You’ve heard of political dynasties? How about astronomy dynasties? Well, you probably haven’t heard about the Struve family. They are quite famous for having astronomers in the family, having extended the study of science up to four generations. Here are a few names that are related to our star astronomer: Otto Struve, Ludwig Struve and Hermann Struve, and of course, Friedrich Georg Wilhelm von Struve! He holds the expertise of double stars under his belt.

When Friedrich Georg was 15, he had escaped to Dorpat, now known as Tartu, to flee from enlistment from the army. Though he was a teenager, he was not there to have fun, because two years later, he graduated from the University of Dorpat. Seven years later, taking his education more than seriously, he ended up as a director of that same university he graduated from! He probably has been observing and studying all his life, but it took him another five years, on 1822, that he published his first work and of course, it is all about double stars!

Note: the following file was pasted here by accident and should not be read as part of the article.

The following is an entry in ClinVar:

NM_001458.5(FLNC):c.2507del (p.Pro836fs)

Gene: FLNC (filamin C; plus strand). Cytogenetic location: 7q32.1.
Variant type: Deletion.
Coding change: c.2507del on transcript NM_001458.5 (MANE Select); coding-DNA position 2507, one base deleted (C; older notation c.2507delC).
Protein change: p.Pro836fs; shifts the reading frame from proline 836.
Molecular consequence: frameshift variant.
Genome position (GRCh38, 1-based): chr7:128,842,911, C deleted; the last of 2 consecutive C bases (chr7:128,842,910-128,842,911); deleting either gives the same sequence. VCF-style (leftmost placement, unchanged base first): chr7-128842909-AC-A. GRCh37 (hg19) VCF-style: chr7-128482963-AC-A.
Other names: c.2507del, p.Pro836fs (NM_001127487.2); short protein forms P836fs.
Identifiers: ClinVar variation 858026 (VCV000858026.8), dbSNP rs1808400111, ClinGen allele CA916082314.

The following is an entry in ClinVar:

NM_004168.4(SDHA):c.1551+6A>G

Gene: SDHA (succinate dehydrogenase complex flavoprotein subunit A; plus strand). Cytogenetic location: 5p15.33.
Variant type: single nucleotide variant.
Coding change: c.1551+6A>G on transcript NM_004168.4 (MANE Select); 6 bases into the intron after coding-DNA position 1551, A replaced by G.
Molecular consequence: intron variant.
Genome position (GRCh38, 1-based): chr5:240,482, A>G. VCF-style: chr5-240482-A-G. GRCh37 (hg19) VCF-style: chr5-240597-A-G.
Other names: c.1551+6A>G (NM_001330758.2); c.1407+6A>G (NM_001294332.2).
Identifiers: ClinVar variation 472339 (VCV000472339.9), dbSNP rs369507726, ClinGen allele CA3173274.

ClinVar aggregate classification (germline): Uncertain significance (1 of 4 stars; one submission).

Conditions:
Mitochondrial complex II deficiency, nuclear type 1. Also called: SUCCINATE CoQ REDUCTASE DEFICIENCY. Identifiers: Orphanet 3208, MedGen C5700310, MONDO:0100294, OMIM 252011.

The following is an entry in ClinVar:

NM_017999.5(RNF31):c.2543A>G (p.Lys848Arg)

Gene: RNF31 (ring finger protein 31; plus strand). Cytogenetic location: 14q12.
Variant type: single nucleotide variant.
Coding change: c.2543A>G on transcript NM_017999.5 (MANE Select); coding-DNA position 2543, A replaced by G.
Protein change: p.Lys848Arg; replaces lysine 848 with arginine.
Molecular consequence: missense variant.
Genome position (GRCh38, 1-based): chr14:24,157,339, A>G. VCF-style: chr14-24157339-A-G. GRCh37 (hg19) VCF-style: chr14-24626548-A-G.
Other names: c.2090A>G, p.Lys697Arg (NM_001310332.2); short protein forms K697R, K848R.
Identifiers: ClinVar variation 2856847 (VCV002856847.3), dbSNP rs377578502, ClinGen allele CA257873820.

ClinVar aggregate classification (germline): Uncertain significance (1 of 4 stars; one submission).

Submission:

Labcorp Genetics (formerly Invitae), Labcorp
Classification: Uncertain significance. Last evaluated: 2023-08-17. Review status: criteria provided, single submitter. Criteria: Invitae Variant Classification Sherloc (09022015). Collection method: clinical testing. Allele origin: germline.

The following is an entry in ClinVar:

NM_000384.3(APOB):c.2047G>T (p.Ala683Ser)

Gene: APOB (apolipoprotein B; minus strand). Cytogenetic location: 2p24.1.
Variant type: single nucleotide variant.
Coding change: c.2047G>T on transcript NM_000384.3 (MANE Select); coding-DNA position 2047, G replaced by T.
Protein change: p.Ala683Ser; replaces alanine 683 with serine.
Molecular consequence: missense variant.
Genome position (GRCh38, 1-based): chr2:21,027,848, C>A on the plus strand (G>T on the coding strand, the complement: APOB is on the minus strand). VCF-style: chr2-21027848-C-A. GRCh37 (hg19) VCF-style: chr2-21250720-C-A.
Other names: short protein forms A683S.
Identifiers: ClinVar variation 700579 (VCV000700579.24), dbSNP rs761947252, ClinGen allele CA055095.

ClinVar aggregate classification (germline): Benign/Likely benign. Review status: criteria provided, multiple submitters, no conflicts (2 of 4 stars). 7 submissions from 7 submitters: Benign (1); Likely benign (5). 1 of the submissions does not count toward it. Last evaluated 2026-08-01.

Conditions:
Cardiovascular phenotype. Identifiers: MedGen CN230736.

Double stars, for trivia’s sake, are not just two stars that look like they’re beside each other. It can also be explained as two stars having a gravitational bond with each other. Sounds like familial perspective, right? The catalogues are still referenced for their numbers to this day. By 1827, he made sure that he was the best guy to have done all the research regarding double stars. No other astronomer could measure up to his efforts. Really, it was no surprise when stars were named in his honor.

By 1833, eleven years later, Friedrich knew he had to go to Russia and spread the love for astronomy (or conceive more children, he had a total of 18!), and help build up the Pulkovo Observatory. Clearly, this man was not just a devout father, but most of all, he was a really dedicated astronomer (and to add to that, he is also interested in geodesy, which is focused on the sciences of the earth). He had stayed there until 1862, his retirement.